February 11, 2019

Journalists really don’t like T-shirts that bear President Donald Trump’s favorite pejorative for the media.

On Monday, Bloomingdale’s said on Twitter that it would discontinue a T-shirt with the term “fake news” emblazoned across the front. The move came after a journalist at WPIX-TV in New York City posted a photo of the shirt on Twitter and criticized the department store for selling it.

Bloomingdale’s isn’t the only store to profit off the term “fake news,” which has transformed from describing deliberately false online news stories to an anti-press cudgel wielded by Trump and other leaders around the world.

In August, the Newseum pulled its “fake news” merchandise after Poynter reported that the journalism museum was selling it in the gift shop. One shirt bore the “You are very fake news” slogan that Trump popularized as a way to delegitimize CNN.

(Screenshot from the Newseum)

Both Bloomingdale’s and the Newseum stopped selling their fake news shirts after an outcry from journalists that said the merch perpetuated the same anti-press rhetoric that has been used as a threat against them. But on shopping platforms like Amazon, fake news merch is alive and well.

A quick search for “fake news shirt” on Amazon yielded more than 500 results as of publication. Among the top hits included shirts bearing phrases like “CNN is fake news,” “You are fake news,” “FNN” (meaning “fake news network,” in CNN’s font) and even a bra that bears the term across the front.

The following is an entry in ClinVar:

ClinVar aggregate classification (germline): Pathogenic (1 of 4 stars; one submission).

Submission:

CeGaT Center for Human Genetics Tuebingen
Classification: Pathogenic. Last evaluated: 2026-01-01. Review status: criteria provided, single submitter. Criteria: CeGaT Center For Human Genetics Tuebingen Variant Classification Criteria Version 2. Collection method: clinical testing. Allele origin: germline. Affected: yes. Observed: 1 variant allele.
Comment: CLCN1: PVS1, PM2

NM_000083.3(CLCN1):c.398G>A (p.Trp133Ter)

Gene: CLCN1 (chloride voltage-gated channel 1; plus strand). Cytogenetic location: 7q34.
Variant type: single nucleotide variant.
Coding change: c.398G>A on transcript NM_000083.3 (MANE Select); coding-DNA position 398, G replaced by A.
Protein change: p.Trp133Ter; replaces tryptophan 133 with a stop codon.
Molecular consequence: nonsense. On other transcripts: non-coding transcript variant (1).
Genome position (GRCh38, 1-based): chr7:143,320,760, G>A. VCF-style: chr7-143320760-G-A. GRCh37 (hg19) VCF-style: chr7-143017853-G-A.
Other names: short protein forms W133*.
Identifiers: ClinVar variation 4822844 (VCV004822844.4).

Several of the shirts were sponsored products, meaning sellers paid Amazon to advertise the merch on the platform. Under the company’s advertising policy, sponsored products are not permitted to be political, “including content related to elections, content that advocates pro or against political parties, candidates, or elected officials, political advocacy and other public policy issues.”

But fake news shirts aren’t the only conspiratorial merch that Amazon sells.

In July, Poynter reported that the platform was selling T-shirts sporting the logo for the QAnon conspiracy theory. That hoax posits that the U.S. government has been secretly investigating Democrats and the Justice Department will soon reveal compromising information about Hillary Clinton.

How a far-right conspiracy theory went from 4chan to T-shirts

Other conspiracies have also found a home on Amazon. A quick search for “Pizzagate shirt” turned up a few results, as of publication, as well as a few more QAnon T-shirts. The same thing happened when searching for “flat earth shirt.”

(Screenshot from Amazon)

Poynter reached out to Amazon but the company declined to comment on the record.

UPDATE: This story has been updated with a response from Amazon.

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Daniel Funke is a staff writer covering online misinformation for PolitiFact. He previously reported for Poynter as a fact-checking reporter and a Google News Lab…
Daniel Funke

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  • Jeff@amazon.com

    Use this email and remind the people who actually do read them on behalf of the man who apparently understands what fake news is, that this is intolerable. When the cheap, lying political rhetoric of a despot becomes a slogan for the wilfully ignorant, it inevitably results in a few of them deciding it’s ok to shoot up a newspaper or slap a CNN sticker with a cross hairs on their van (look it up) and send a flurry of pipe bombs to people they’re brainwashed to hate. These shirts and other paraphernalia with similar slogans go beyond free speech: they’re political slogans of pure ignorance and hate, which can apparently incite or at least reinforce a blind hatred of the very people they should be encouraging to defend free speech. It’s no different than a T-shirt portraying a Mexican as a rapist or a woman as a dog.

    • I think all journalists should do some self-reflection on how it got to this point in the first place.